8th May 2021

The Misconceptions & Myths Of Stage Management

stage management

I’ve been stage managing professionally for nearly 25 years, teaching stage management for 7 years and producing the Broadway Stage Management Symposium for 4 years. There are some common themes I’ve seen about how our profession is viewed (both inside and outside the industry). Below are the four most common and biggest misconceptions about the profession of stage management that I’ve seen.


I’ve heard many young stage managers say, “I love stage management because it gives me power and I’m in control,” or a version of that theme. Certainly, it’s satisfying to call a cue and it happens. You say “go,” and it goes! And it feels good to make a schedule and see people show up when you tell them. These, however, do not demonstrate control or power. We are “servant leaders” and our job as stage managers is to facilitate what other people want to accomplish. We are the caretakers, not the deciders. A great stage manager and friend once said, “stage management is about being responsible for everything, but having control over nothing.”

There is a lot of truth in that. We find creative solutions to problems, but we don’t impose our desires. We help to craft a show and are intimately involved in the creation process. However, we don’t decide what the set looks like, what the actors wear or what the lights look like. We are in the unique position of assisting in implementing all of these decisions. By communicating notes, orchestrating set changes, scheduling fittings, and calling cues, we synthesize everyone’s needs and keep the show running smoothly. We are the caretakers of the company and the show.

True leadership isn’t about power or control. Our companies can’t be controlled, but they can be led. We can bring out the best in people, keep morale high and maintain the company focus. That is what great leaders do.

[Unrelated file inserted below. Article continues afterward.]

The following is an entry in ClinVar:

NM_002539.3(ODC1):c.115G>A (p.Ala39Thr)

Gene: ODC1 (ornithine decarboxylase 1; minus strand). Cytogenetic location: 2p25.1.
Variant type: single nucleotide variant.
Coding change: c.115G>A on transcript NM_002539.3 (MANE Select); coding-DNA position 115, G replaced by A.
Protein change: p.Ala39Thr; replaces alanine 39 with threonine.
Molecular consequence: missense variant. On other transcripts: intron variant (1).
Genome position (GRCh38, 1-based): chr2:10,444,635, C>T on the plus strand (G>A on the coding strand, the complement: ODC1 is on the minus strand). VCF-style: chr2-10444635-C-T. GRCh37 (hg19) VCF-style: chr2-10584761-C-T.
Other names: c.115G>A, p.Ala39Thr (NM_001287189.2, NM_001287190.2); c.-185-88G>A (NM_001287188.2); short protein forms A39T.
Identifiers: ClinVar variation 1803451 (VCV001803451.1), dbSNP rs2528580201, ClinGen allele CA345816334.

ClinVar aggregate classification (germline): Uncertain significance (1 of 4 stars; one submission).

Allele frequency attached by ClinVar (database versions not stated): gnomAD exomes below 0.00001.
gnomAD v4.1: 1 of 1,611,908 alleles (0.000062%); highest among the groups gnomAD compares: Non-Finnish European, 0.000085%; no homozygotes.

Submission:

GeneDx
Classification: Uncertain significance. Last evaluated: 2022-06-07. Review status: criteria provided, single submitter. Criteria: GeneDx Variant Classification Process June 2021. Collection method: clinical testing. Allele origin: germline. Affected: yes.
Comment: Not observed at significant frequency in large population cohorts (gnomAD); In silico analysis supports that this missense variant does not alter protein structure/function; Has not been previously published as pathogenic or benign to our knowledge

There is joy and satisfaction to finding just the right way to seamlessly and smoothly make it all happen. This is part of the art and craft of stage management and leadership. We don’t exert power to control the process, instead we lead a team to make the best show possible onstage every night.


It’s very satisfying to show people your work. As stage managers, we create lots of paperwork and it feels great to look at a beautiful looking document and say, “look what I made!” I’ve seen many stage manager portfolios with great looking paperwork, however, this does not tell me much about how you actually stage manage.

So much of what we do as stage managers is ephemeral, you can’t touch it. Most of our work is done in human interactions and happens in the space between people. Being in the moment, our actions and decisions demonstrate our skills and acumen. It’s impossible to hold up these decisions or actions and say, “look what I did and how it helped the show!” Therefore, paperwork becomes the one concrete thing we can share with our colleagues, friends and family to demonstrate our contribution and hard work. We don’t have renderings, drafting, photos, reviews or awards. Paperwork is an important tool for us to communicate information, but it is just that, a tool: like a lighting instrument or paint or a fabric. The tool helps, but it is not proof of great stage management. No amount of beautiful paperwork can compensate for the important skills of diplomacy, empathy, organization, compassion, approachability, trust, emotional intelligence, and the many others skills that are of upmost importance to stage management.


Networking is a word that tends to have a negative connotation. Some see it as brown nosing and sucking up. For example, networking can be perceived as being fake and making people like you. However, the definition of networking simply means “to connect or link.” The goal isn’t to use people to advance or get ahead. It’s to build relationships with other people. We are a social species and want to make connections.

Networking is just another name for what, as kids, we called, “making friends.” Since we are not in school together, we have to find other ways to meet and connect and that is “networking.” The best way to do that is to just be yourself and get to know somebody. Building relationships and trust doesn’t come from using each other, but from a connection, from a friendship.

Stage management is a sensitive position. We are part of a tight knit team that needs to trust and support each other through many challenges. We want to work with people we know and like. That is why so many stage managers work with the same teams over and over again. And when the people you know aren’t available, we hire the people they recommend to us. This is also why many jobs aren’t posted anywhere. Jobs are filled though personal connections and recommendations. You know someone, who knows someone and they need a SM or ASM, then BOOM! You’re hired!